Making the Move Stress-free for Pets

Posted on Monday, June 17, 2024

If you think moving is stressful for you, think how much more stressful it can be for your pets. You know what’s going on. They don’t and until we learn to speak dog or cat, it isn’t easy to tell them. Many Sierra Vista residents have moved with their animals. Here are a few of their tips:

Visit Your Vet

Before you pack those moving boxes, schedule a check-up to ensure your pet is healthy and up-to-date on vaccinations. If you are changing vets due to the move, obtain copies of medical records, a health certificate and any required medications. Discuss ways to manage your pet’s anxiety during the move. If you have not found a new vet, ask your current vet to recommend one.

Packing Up

Your pets will likely be sniffing (or in the case of cats) playing in your moving boxes. Let them sniff to their hearts’ content, but watch for signs of anxiety. Prepare a quiet, secure area in your current home where your pet can stay during packing and moving day. Include familiar items like toys, bedding and food. Try to keep your pet’s routine as normal as possible leading up to the move to reduce stress.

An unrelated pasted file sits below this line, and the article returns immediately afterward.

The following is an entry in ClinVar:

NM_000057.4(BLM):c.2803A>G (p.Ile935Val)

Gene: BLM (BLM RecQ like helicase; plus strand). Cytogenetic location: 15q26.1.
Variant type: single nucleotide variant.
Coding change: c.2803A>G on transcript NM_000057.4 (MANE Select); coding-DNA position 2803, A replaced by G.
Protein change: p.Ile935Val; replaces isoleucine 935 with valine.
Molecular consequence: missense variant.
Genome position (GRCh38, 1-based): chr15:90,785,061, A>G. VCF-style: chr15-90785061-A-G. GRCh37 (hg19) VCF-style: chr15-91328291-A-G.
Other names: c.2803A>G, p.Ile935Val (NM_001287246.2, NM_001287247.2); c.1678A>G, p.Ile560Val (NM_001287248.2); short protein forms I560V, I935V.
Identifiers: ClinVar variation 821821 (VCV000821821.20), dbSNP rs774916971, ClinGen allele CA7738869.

Moving Day

Pack a bag with your pet’s essentials, including food, water, bowls, medications, toys, litter and any comfort items. Keep this bag easily accessible during the move. Arrange to have your pet stay with a pet sitter, friends or kennel to keep them out of the way during the move. If that isn’t possible, keep your pet in a secure and quiet room during the moving process to prevent them from getting stressed or escaping. Place a sign on the door to remind movers and family members to keep the door closed.

Get Settled

Once you’ve moved, set up a designated area in your new home with your pet’s familiar items. Cats should be gradually introduced to the rest of the house. Dogs should be walked around the block and taken to a dog park so they can get used to their surroundings and spend time with their favorite human. Stick to your pet’s regular feeding, walking and playtime schedule to provide a sense of normalcy.

Keep an Eye On Them

Most pets are happy as long as they are with their humans, but some can become depressed and miss their old home or neighborhood. Keep an eye on your pet’s behavior and appetite. Some stress and anxiety are normal, but consult a vet if you notice any concerning changes. Be sure to update your pet’s microchip and ID tags with your new address and contact information in case they try to return to their old home. Gradually introduce them to the new neighborhood and surroundings under supervision.

Make the Move to Sierra Vista

If you and your pets are ready for a change of scenery, visit us and learn how you can make your home in our neighborhood.

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